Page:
This is free time for writing, individual consultations, shopping for shoes, and enjoying Mexican food. While Dr. Brown will be available throughout the workshop day to answer all questions, she will also schedule one formal hour-long consultation with each writer.
5:00 to 7:00: Evening Feedback sessions.
Writers will share a maximum of three pages of new or revised writing based on assignments made in the morning workshops. No old or unrevised material, please.
Detailed Description of Daily Workshops
Morning Workshop Feb. 16: 10:00 to 1:00
Answering the Essential Big Picture Questions: The Book Proposal Overview and Pre-draft Planning
Pre-draft planning replicates and process and information essential to a book proposal overview, the first component in your proposal. Follow the lead of the great writers. Before beginning to write or revise a book, make several crucial decisions. Writing exercises: world of the story and projection.
Concepts: premise, parameters, theme, plot, relevance, and structure
Skills: brainstorming and drafting, techniques for curing writer’s block
Morning Workshop, Feb. 17: 10:00 to 1:00
Developing Plot and Structure Using a Dual Plot Chart
Learn how much you know and need to know about your own motives and deepest secrets before you turn yourself loose in a well-structured plot that employs the secret handshakes of the masters. Based on prompts and models, writers will be encouraged to choose a potential narrative structure and two plot lines (external and internal) for their literary memoir.
After making a tentative choice between one of the four basic plots, writers will create a series of lists (characters, settings, and scenes), produce a chronological plot chart of scenes (not yet chapters) which are critical to the external and internal plots in your narrative. Using models and prompts, Susan will instruct writers in how to create the most efficient and insightful first outline: a chronological dual plot chart of all the critical scenes in the proposed book. Overview discussion Continued.
Concepts: internal and external plots; interior monologue, narrative voice, scene versus chapter, and the unforgettable, all-important tit
Skills: developing a compelling and complex narrative voice using interior monologue, and identifying narrative arc, and setting up a plot chart
Morning Workshop, Feb. 18: 10:00 to 1:00
Developing a Compelling Structure for Your Memoir by Preparing an Outline of Chapter Summaries for the Book Proposal
Using the plot chart, writers will group the scenes into logical and balanced chapters. Allowing for the effective placement of flashbacks, the chapters will then be organized in in an order that reflects the story’s time frame. Using models, prompts, and exercises, writers will then practice writing a compelling chapter summary.
Using Dr. Brown’s format, writers will learn how to telescope the chapter’s key scenes into one compact sentence dense with details. Preparing a detailed outline (with chapter summaries of one paragraph to ¾ page) for the book proposal creates a well thought-out outline with which to ultimately write the book.
Concepts: chapter templates, narrative threads, plot points, frame and medias res structures, and summarizing
Skills: writing a chapter summary, applying plot points to make the chapter prepositions, and creating seamless sentence variety.
Morning Workshop Feb. 19: 10:00 to 1:00
Writing the Best Chapter of the Book as the Book Proposal’s Sample Chapter
After choosing the sample chapter(s) to be included in the proposal, writers will study how to draft a book as the masters did–scene by scene in random order as opposed to chapter by chapter from the beginning. To write or revise a draft for a stunning sample of their writing in the proposal, writers will learn and apply some of the narrative techniques of the greatest writers. As we shall see, for effective scene building, each scene is developed as a mini-narrative with its own thematic point, dramatic event, imagery, and plot relevance.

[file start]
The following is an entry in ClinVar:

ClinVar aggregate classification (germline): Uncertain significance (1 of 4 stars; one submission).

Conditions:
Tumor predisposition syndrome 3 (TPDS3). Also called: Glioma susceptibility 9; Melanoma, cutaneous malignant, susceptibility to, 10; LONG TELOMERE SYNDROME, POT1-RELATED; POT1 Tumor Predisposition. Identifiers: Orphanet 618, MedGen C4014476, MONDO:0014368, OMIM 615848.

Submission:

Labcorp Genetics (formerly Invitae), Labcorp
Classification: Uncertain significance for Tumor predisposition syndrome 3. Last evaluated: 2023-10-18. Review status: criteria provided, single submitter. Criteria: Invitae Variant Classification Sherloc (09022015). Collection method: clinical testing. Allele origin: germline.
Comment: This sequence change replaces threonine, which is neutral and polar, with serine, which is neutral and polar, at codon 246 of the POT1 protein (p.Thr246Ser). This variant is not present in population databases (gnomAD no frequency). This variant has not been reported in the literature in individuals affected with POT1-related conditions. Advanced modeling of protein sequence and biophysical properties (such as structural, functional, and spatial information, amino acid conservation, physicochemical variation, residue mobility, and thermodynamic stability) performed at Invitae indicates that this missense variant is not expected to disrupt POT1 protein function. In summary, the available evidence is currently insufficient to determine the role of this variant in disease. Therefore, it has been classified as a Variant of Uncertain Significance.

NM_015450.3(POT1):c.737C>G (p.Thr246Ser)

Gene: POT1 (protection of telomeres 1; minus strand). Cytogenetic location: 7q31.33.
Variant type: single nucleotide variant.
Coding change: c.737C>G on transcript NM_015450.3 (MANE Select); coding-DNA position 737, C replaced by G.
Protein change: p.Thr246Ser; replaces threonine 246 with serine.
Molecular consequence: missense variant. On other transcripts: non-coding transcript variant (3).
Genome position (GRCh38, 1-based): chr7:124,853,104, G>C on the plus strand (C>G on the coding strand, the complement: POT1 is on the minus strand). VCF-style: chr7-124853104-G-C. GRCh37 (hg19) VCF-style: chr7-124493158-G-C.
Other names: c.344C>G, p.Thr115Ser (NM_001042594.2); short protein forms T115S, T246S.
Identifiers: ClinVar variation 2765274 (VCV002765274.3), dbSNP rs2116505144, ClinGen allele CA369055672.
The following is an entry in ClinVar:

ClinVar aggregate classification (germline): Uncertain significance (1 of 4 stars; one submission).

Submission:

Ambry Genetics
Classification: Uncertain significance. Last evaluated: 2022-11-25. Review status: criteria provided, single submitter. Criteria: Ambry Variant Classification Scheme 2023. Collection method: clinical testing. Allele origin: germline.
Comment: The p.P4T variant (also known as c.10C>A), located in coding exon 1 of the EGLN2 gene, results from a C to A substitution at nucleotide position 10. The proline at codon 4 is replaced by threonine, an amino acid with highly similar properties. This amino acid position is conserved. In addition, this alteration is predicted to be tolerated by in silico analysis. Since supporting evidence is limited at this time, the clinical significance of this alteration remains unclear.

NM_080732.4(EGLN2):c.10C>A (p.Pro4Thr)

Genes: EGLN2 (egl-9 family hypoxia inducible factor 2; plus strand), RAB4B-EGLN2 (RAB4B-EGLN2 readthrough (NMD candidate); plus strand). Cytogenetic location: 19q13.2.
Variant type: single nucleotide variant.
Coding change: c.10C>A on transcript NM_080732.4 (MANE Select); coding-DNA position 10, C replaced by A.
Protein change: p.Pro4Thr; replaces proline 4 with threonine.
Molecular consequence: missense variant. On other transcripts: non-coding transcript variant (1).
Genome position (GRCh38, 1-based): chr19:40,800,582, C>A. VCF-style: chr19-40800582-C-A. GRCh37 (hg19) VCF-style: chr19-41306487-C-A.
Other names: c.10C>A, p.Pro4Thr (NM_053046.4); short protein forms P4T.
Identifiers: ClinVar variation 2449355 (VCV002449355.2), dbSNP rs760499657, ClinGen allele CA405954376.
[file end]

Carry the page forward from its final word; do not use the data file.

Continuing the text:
Concepts: the narrative scene, effective three-part dialogue, dramatic narration, unity, leitmotif, symbolism, setting, and secondary characters
Skills: building a dramatic scene in layers; producing effective figurative language, creating unity with a leitmotif, and writing sophisticated dialogue (without tags)
Morning Workshop, Feb. 20: 10:00 to 1:00
Writing the Best Chapter of the Book as the Book Proposal’s Sample Chapter Continued
In this workshop, writers will combine separately written scenes into a coherent chapter, which will have its own logic, theme, and structure. Discussed in this workshop will be how to draft a potential opening chapter of your memoir, the chapter which may or may not end up as the opening of your memoir and which may or may not be a logical choice to include as a sample of your writing. The opening is often written, rewritten, and changed as new structural, plot, and thematic changes shift during the first drafts of crucial scenes from the central sections of the story.
The tools for editing the content, organization, and style of your evolving project will also be introduced. Editing in steps and layers is an art. Practice the real craft of writing: revising, reorganizing, modifying, amending, and deleting scenes. Learn and practice how to polish the smooth flow and style of each paragraph once you’re committed to the content. This involves revising paragraphs in layers: diction, imagery, verbs, and, as a final step, sentence variety.
Concepts: chapter unity and structure, the eight moving parts of an effective opening in literary narrative, plot points revisited, and what is an engaging writing style
Skills: drafting a chapter using a story board, outlining an opening for your memoir, and editing and polishing paragraph by paragraph with the focus on sentence variety
Morning Workshop, Feb. 21: 10:00 to 1:00
In this final workshop, Dr. Brown will tie up loose ends and continue to elaborate on the concepts and skills introduced during the week. At this time writers can request a workshop segment on specific topics. How to write a sex scene? How to create a compelling villain? Using literary allusion? Etc.
Leave the retreat with endless new tools in the craft of great writing, a clear plan for a book proposal, and a clear plan and structure for your memoir. In other words, leave with a lot of work ahead of you but a clear notion of what that work needs to be.